, a Northerner, to join the Southern majority in the Dred Scott decision, to prevent the appearance that the decision was made along sectional lines. By present-day standards, such correspondence would be considered improper ex parte
Ex parte
Ex parte is a Latin legal term meaning "from one party" .An ex parte decision is one decided by a judge without requiring all of the parties to the controversy to be present. In Australian, Canadian, U.K., Indian and U.S...

 contact with a court.

Even under the more lenient standards of that century, Buchanan's applying such political pressure to a member of a sitting court would have been seen as improper. Republicans fueled speculation as to Buchanan's influence on the decision by publicizing that Chief Justice Roger Taney had whispered in Buchanan's ear prior to Buchanan declaring, in his inaugural address, that the slavery question would "be speedily and finally settled" by the Supreme Court.

Decision


The Supreme Court ruling was handed down on March 6, 1857, just two days after Buchanan's inauguration. Chief Justice Taney delivered the opinion of the Court, with each of the concurring and dissenting Justices filing separate opinions. In total, six Justices agreed with the ruling; Samuel Nelson
Samuel Nelson
Samuel Nelson was an American attorney and an Justice of the Supreme Court of the United States....

 concurred with the ruling but not its reasoning, and Benjamin Robbins Curtis
Benjamin Robbins Curtis
Benjamin Robbins Curtis was an American attorney and United States Supreme Court Justice.Curtis was the first and only Whig justice of the Supreme Court. He was also the first Supreme Court justice to have a formal legal degree and is the only justice to have resigned from the court over a matter...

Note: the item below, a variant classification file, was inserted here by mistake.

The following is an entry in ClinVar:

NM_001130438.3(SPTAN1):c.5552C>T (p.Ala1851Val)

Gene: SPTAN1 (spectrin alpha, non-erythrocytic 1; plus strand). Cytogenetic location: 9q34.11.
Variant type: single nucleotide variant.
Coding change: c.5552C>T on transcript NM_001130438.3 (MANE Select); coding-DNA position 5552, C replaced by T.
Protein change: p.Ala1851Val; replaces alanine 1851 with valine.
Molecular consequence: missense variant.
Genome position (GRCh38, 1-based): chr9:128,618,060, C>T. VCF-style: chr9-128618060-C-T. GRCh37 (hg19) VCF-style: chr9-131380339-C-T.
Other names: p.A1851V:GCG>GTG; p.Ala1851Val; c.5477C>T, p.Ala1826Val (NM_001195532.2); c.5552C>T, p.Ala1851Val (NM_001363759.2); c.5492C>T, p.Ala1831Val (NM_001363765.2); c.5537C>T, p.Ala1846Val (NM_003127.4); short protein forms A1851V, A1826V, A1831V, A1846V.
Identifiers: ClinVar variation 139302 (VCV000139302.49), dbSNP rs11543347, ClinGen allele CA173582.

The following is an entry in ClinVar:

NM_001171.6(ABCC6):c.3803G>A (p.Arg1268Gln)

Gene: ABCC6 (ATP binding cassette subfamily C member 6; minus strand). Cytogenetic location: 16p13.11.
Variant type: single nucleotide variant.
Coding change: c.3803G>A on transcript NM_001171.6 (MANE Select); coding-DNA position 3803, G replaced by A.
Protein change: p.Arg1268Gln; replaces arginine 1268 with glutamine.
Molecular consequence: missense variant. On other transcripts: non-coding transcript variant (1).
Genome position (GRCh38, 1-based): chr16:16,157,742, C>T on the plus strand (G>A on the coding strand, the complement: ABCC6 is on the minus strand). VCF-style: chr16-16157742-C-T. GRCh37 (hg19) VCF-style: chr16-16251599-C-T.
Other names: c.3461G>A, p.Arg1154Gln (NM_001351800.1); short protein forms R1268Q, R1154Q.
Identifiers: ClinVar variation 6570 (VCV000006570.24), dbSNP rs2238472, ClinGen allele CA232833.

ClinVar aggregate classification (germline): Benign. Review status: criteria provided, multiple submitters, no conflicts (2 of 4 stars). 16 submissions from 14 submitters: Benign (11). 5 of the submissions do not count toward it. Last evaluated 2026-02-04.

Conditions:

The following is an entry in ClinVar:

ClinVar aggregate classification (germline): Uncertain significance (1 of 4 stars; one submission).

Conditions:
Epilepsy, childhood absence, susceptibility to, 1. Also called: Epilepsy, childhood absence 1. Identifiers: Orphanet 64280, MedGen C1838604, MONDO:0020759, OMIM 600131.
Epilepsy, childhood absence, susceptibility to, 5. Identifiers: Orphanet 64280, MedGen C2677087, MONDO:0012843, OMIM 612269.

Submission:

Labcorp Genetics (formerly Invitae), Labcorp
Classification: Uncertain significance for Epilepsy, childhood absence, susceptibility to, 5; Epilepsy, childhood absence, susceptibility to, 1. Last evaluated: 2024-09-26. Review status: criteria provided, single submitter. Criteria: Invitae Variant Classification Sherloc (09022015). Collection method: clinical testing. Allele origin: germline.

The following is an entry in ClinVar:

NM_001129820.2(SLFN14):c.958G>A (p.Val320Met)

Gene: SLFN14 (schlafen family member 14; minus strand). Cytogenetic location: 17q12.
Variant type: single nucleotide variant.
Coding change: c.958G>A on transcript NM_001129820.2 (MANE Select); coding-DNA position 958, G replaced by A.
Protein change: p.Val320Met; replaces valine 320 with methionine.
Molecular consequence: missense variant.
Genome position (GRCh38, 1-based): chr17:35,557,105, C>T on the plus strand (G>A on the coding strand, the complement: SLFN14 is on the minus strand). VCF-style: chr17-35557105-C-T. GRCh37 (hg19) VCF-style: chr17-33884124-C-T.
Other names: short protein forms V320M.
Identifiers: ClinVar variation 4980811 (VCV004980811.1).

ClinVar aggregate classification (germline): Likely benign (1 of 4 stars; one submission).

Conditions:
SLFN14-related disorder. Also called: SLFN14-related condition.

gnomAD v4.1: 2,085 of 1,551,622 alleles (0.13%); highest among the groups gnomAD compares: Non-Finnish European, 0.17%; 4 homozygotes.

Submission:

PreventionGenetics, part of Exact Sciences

and John McLean
John McLean
John McLean was an American jurist and politician who served in the United States Congress, as U.S. Postmaster General, and as a justice on the Ohio and U.S...

 dissented. The court misspelled Sanford's name in the decision.

Opinion of the Court


There were three questions before the Court. Chief Justice Taney first had to decide whether the Court had jurisdiction. Article III, Section 2, Clause 1 of the U.S. Constitution provides that "the judicial Power shall extend... to Controversies... between Citizens of different States...." The Court held that Scott was not a "citizen of a state" and therefore was unable to bring suit in federal court. Taney spent pages 407-421 of his decision chronicling the history of slave and negro law in the British colonies and American states. His goal was to ascertain whether, at the time the Constitution was ratified, federal law could have recognized Scott (a current slave) as a citizen of any state within the meaning of Article III. He decided: "the affirmative of these propositions cannot be maintained." According to Taney, the authors of the Constitution